Anyway, on the note of safety and comfort, as I said before, it's never a bad idea to prepare an emergency kit to be as ready as you can be for emergencies. What you should keep in your emergency kit may vary based on your family's needs, but here are a few ideas on what you could put in yours...

  • Unscented candles and matches and/or lighters
  • Fresh batteries (primarily AAs and AAAs)
  • Flashlights and battery-powered lanterns
  • A battery-operated radio to keep up with news updates
  • Portable chargers for phones
  • Portable cooking devices
  • A cooler to keep important perishable foods and medications cold
  • Enough non-perishable food to last for about 3-7 days
  • Enough clean water for 3-7 days; generally 1 gallon per person, per day (and don't forget about pets)
  • A first aid kit
  • Cooling pads for beds and for your pets to lay on, as well as wearable cooling gear, on hot days
  • Sleeping bags or extra blankets for colder nights
  • Portable heaters
  • Ways to keep yourself and your family entertained

Once again, there are only a few ideas. It's entirely up to you what to keep in your emergency kit, and what you feel you might need during an outage.

When the lights go out

It's almost inevitable that the power will go out (or brownout) at some point, and although it usually won't be out for very long, it's still not a bad idea to take a few steps to ensure that things go as smoothly as possible.

  • Unplug or switch off most appliances and devices

    GFCI Electrical Outlet
    Photo by Katherine Isabella Moon (myself)
    When the lights go out (or start flickering or dimming), start turning off and unplugging anything that doesn't need to come back on right away. Not only will this ease up the load on the system when the power comes back on (or help decrease the duration of a brownout), but it will also protect sensitive electronics. At the very least, I recommend unnplugging small appliances, chargers, computers, TVs, and other small things around the house that don't need to come back on right away. Even if you have your sensitive electronics plugged into a surge protector, it's not a bad idea to either unplug it or switch it off.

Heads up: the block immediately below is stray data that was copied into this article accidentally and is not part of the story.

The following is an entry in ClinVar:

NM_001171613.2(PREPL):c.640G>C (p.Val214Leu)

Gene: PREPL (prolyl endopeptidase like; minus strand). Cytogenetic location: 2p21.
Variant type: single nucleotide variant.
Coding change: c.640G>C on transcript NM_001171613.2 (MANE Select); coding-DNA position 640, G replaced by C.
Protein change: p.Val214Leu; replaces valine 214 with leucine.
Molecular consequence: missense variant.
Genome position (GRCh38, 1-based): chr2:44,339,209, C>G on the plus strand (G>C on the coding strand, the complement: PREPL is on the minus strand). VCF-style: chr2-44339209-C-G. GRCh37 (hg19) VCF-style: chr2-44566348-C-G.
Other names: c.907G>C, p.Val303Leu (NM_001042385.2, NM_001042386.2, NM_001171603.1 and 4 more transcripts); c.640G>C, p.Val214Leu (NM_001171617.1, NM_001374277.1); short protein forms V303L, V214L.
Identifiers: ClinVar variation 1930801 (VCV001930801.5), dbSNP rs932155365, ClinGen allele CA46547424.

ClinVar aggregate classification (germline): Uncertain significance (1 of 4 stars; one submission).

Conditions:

• Have one light switched on

    Lamp on a table
    Photo courtesy of Burst on Pexels
    You don't have to unplug or switch off everything. Obviously, you want the refrigerator to come back on ASAP; and you don't have to go out of your way to unplug large appliances or anything you can't easily access. Not only that, but it's actually not a bad idea to switch one light on and keep it on, that way you will know when the power comes back on.
  • Avoid opening the fridge and freezer

    Opening the fridge
    Photo courtesy of Daria Shevstova on Pexels
    Unless you absolutely need something out of the fridge or freezer, avoid opening them as much as you possibly can. By avoiding opening the refrigerator, you're helping to keep the cold air in longer. Thus, keeping your food at a safe temperature safe longer. If you absolutely must go into the fridge, know what you're going in for beforehand. That way, you're not standing there, letting the cold air out, while you're trying to decide what you want.

    Do note that this won't keep your food safe indefinitely, so if you suspect the blackout is going to last longer than a few hours, get an ice chest for anything you don't want to spoil. According to the USDA, food can last for up to 4 hours in the fridge during a blackout. Food in the freezer will stay safe for up to 48 hours in a full freezer and 24 hours in a half-full freezer when the power goes out. For more information regarding food safety during blackouts, you can refer to this article from to use a reference on what to do with everything in your fridge or freezer. Also, please don't ever taste anything to determine whether or not it's gone bad. Not only will it likely taste terrible if it's spoiled, but it can also make you very sick.